Abraham Lincoln, for example, resupplied Fort Sumter in order to provoke the Confederacy into firing the first shot in the War Between the States. Franklin Roosevelt put the squeeze on Japan behind the scenes in order to “maneuver [the Japanese] into the position of firing the first shot without allowing too much danger to ourselves,” in the words of Roosevelt’s Secretary of War, Henry Stimson.
George W. Bush’s unconstitutional invasion of Iraq, therefore, seems to be somewhat of a novelty in that Bush could not frame it as a response to Iraqi aggression. This was not, however, for lack of trying to incite such seeming aggression. A January 2003 memo from British Prime Minister Tony Blair’s chief foreign policy adviser said that Bush “was thinking of flying U2 reconnaissance aircraft with fighter cover over Iraq, painted in U.N. colours. If Saddam fired on them, he would be in breach,” and the United States could then use that as an excuse for invading Iraq. Similarly, reported the Sunday Times of London, “the RAF and US aircraft doubled the rate at which they were dropping bombs on Iraq in 2002 in an attempt to provoke Saddam Hussein into giving the allies an excuse for war.”
Elliott then quotes Shelton’s book, recalling an event that took place not long after Shelton became Chairman of the Joint Chiefs of Staff in October 1997:
Early on in my days as Chairman of the Joint Chiefs of Staff, we had small, weekly White House breakfasts in National Security Advisor Sandy Berger’s office that included me, Sandy, Bill Cohen (Secretary of Defense), Madeleine Albright (Secretary of State), George Tenet (head of the CIA), Leon Firth (VP chief of staff for security), Bill Richardson (ambassador to the U.N.), and a few other senior administration officials. These were informal sessions where we would gather around Berger’s table and talk about concerns over coffee and breakfast served by the White House dining facility. It was a comfortable setting that encouraged brainstorming of potential options on a variety of issues of the day.
During that time we had U-2 aircraft on reconnaissance sorties over Iraq. These planes were designed to fly at extremely high speeds and altitudes (over seventy thousand feet) both for pilot safety and to avoid detection.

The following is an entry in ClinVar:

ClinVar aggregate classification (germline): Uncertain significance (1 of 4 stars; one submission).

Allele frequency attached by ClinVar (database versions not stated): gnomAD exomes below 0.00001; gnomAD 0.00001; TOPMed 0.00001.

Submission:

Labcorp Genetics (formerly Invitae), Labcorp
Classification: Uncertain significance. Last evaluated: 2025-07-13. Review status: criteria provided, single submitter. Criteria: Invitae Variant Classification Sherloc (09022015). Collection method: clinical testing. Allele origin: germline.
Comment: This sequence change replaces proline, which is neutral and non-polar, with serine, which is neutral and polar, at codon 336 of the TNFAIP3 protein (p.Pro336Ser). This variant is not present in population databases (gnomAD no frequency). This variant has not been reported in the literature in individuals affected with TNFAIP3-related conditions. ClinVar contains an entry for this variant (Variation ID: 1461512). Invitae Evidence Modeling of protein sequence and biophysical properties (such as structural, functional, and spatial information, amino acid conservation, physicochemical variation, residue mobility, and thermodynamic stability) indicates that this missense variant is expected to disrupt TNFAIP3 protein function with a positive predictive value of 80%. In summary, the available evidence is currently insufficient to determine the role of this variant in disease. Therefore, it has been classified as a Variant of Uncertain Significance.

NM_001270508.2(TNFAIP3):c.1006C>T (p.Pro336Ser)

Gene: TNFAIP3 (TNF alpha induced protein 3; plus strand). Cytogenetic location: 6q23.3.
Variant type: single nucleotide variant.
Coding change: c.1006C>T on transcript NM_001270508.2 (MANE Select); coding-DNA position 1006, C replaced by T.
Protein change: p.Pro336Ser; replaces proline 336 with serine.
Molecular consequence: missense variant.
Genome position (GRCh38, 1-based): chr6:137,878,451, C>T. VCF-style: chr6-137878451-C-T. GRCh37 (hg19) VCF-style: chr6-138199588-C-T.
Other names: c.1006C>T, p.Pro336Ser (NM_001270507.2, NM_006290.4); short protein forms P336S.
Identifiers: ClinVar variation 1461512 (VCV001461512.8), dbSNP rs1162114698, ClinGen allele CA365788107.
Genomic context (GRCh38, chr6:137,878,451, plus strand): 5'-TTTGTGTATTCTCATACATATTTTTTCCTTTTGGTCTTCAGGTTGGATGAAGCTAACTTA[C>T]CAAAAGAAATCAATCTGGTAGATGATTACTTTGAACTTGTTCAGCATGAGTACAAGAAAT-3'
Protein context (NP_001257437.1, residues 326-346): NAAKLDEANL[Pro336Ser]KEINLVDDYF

At one of my very first breakfasts, while Berger and Cohen were engaged in a sidebar discussion down at one end of the table and Tenet and Richardson were preoccupied in another, one of the Cabinet members present leaned over to me and said, “Hugh, I know I shouldn’t even be asking you this, but what we really need in order to go in and take out Saddam is a precipitous event — something that would make us look good in the eyes of the world. Could you have one of our U-2s fly low enough — and slow enough — so as to guarantee that Saddam could shoot it down?”
In other words, as Lincoln and Roosevelt had done, and as Bush and Blair would do, this cabinet member wanted to provoke the designated enemy into firing the first shot to make it appear that America was an innocent victim of an evil foreign power, thus providing a pretext for war. Also, unless there were other unnamed cabinet members present, the way Shelton has written this (that Berger, Cohen, Tenet, and Richardson were all engaged in other conversations at the time), the only conclusion one can draw is that Albright is the one who made the request of Shelton. Given that Albright later claimed that the deaths of half a million Iraqi children because of U.S. sanctions were “worth it” to achieve U.S. objectives, sacrificing one U.S. airman for the same objectives could hardly have concerned her at all.
Shelton’s response, as he tells it, was admirable:
The hair on the back of my neck bristled, my teeth clenched, and my fists tightened. I was so mad I was about to explode. I looked across the table, thinking about the pilot in the U-2 and responded, “Of course we can ...” which prompted a big smile on the official’s face.
“You can?” was the excited reply.
“Why, of course we can,” I countered. “Just as soon as we get your ass qualified to fly it, I will have it flown just as low and slow as you want to go.”
The official reeled back and immediately the smile disappeared. “I knew I should not have asked that....”
“No, you should not have,” I strongly agreed, still shocked at the disrespect and sheer audacity of the question. “Remember, there is one of our great Americans flying that U-2, and you are asking me to intentionally send him or her to their death for an opportunity to kick Saddam. The last time I checked, we don’t operate like that here in America.”
Of course, Shelton’s assertion that “we don’t operate like that here in America” was historically inaccurate. FDR, for instance, sacrificed 2,400 Americans in order to draw the United States into World War II. The Joint Chiefs of Staff under John F. Kennedy drew up plans for Operation Northwoods, which would have killed countless Americans in phony terrorist attacks to set the stage for a U.S. invasion of Cuba; Kennedy, to his credit, rejected the plan. And George W. Bush would later propose essentially the same thing as the unnamed cabinet official proposed to Shelton. Just the same, Shelton deserves credit for dismissing this suggestion so forcefully.
War is seldom the straightforward tale of good vs. evil that our government and its court historians would have us believe. Shelton’s anecdote serves as further evidence that, as the saying goes, the first casualty of war is truth.
Photo: U-2 reconnaissance aircraft